Should Employees Know About Methods To Uncover Fraud?
Posted on Wednesday, March 08, 2017
Big Brother is not only watching at many companies, he may be recording every computer key pressed, every e-mail sent, every website visited and every phone call made. Surveillance is the norm at many workplaces, yet it often goes unpublicized by the companies conducting monitoring of their employees' activities. Most companies view the fact they are watching employees as something to be kept secret. However, there is a tremendous benefit to be gained by raising awareness of the company's efforts to proactively monitor and investigate internal fraud.
Statistics in Actual Cases
The typical fraud scheme takes 18 months to detect.
Occupation fraud is often detected via tips. If an organization has an employee hotline, it takes 12 months to detect fraud. Without a hotline, the period increases to 24 months
Companies that don't use surprise audits experience a median fraud loss per scheme that is almost twice as high as companies that do use surprise audits.
- Association of Certified Fraud Examiner's "Report to the Nation"
The perception of detection is not only an effective tool to minimize internal fraud, it can be one of the most cost effective methods of doing so. The cost to communicate the company's internal fraud prevention efforts is minimal given the potential losses that can be avoided.
The goal of such communication is for employees to perceive that the chances of being caught are high.
In most cases, perception is not reality, as it is virtually impossible to monitor each and every transaction performed throughout your company's operations. However, by communicating the existence of internal fraud procedures without providing a definitive list of all methods, the company can counteract the desire to steal. The company is planting the seed in the minds of dishonest employees asking themselves: Is this transaction being reviewed by the internal fraud department? Will I be caught if I take this money? Is someone intercepting my e-mail?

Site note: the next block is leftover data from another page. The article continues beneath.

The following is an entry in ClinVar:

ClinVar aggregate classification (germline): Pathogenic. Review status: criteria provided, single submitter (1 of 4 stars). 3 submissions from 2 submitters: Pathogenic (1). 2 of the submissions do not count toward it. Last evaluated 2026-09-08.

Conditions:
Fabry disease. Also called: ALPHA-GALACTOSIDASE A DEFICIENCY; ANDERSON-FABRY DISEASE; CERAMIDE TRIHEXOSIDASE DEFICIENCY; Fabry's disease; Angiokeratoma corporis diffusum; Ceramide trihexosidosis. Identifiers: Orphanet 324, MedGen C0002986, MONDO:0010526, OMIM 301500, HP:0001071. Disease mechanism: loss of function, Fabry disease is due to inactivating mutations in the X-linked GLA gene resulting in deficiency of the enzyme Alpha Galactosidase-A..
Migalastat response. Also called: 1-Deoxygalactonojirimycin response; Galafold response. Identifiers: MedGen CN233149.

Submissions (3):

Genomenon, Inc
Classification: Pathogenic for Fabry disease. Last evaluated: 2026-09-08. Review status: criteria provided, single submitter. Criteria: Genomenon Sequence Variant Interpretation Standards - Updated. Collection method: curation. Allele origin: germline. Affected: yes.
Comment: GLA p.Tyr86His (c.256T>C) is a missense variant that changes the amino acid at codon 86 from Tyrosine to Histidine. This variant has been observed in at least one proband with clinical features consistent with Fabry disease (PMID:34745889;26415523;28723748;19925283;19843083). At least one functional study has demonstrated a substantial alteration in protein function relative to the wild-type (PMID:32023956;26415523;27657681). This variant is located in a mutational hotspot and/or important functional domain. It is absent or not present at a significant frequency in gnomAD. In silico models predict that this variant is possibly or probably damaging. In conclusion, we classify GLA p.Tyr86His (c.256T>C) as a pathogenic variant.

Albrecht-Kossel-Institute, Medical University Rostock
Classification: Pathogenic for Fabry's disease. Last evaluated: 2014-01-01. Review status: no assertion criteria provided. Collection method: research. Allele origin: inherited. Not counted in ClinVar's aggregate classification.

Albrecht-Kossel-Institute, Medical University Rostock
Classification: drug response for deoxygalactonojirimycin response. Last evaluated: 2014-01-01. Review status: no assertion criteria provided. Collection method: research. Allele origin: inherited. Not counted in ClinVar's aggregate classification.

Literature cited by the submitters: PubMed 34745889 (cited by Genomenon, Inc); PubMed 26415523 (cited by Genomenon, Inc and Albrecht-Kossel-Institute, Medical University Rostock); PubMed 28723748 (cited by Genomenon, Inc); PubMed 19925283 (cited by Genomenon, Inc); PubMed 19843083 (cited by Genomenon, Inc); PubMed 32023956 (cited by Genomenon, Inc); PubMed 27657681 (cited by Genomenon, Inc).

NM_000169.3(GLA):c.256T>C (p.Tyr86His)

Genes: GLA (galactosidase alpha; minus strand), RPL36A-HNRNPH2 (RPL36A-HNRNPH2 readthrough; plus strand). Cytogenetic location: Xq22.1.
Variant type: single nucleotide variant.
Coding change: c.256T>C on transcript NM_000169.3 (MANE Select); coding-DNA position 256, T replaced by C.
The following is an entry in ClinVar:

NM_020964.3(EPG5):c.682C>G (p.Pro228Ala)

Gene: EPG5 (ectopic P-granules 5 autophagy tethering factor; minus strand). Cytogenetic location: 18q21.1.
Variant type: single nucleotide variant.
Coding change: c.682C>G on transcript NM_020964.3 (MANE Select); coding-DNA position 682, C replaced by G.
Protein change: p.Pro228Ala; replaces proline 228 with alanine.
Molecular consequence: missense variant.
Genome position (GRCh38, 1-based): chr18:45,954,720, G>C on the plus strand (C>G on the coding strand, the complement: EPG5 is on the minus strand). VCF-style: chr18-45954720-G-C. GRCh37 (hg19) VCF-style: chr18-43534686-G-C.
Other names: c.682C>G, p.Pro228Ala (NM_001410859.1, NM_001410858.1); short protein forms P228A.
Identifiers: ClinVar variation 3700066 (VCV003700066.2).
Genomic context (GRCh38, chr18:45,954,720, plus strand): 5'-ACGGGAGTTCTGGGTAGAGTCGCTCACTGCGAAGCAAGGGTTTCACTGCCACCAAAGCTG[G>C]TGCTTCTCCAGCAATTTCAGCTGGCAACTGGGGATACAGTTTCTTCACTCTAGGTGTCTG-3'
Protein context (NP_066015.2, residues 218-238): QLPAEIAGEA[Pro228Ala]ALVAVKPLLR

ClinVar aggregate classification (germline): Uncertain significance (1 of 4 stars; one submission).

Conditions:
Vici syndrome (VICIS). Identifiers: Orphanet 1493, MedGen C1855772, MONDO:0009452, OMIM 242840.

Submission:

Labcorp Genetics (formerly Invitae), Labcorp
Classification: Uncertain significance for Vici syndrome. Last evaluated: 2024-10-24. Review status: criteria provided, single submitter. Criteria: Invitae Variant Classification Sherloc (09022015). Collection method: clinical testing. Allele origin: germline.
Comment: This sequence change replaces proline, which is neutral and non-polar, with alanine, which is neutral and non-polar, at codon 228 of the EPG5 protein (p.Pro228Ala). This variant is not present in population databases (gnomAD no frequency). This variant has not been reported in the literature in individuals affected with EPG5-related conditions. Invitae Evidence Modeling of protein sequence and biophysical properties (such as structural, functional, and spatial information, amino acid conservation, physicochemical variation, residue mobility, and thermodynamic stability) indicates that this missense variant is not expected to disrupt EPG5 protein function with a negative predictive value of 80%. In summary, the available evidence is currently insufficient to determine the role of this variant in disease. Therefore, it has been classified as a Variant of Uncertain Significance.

Consider publicizing the following aspects of your internal prevention efforts:
The existence of a company department. Many companies have created an internal fraud detection department, yet often, the employees are unaware of its existence. Consider letting staff members know the types of activities the department monitors and investigates, as well as how many people are assigned to the department. The very existence of highly trained and dedicated internal fraud investigators often convinces employee that the likelihood of being caught is all but certain.
Monitoring software. Prior to logging on to the company's computer system, many companies ask employees to acknowledge that their activities will be monitored. However, there is usually minimal evidence presented to employees that this monitoring is actually taking place. Consider providing examples of the type of information the company can capture, such as a log of the systems accessed, the websites viewed, and the content of e-mail messages sent and received.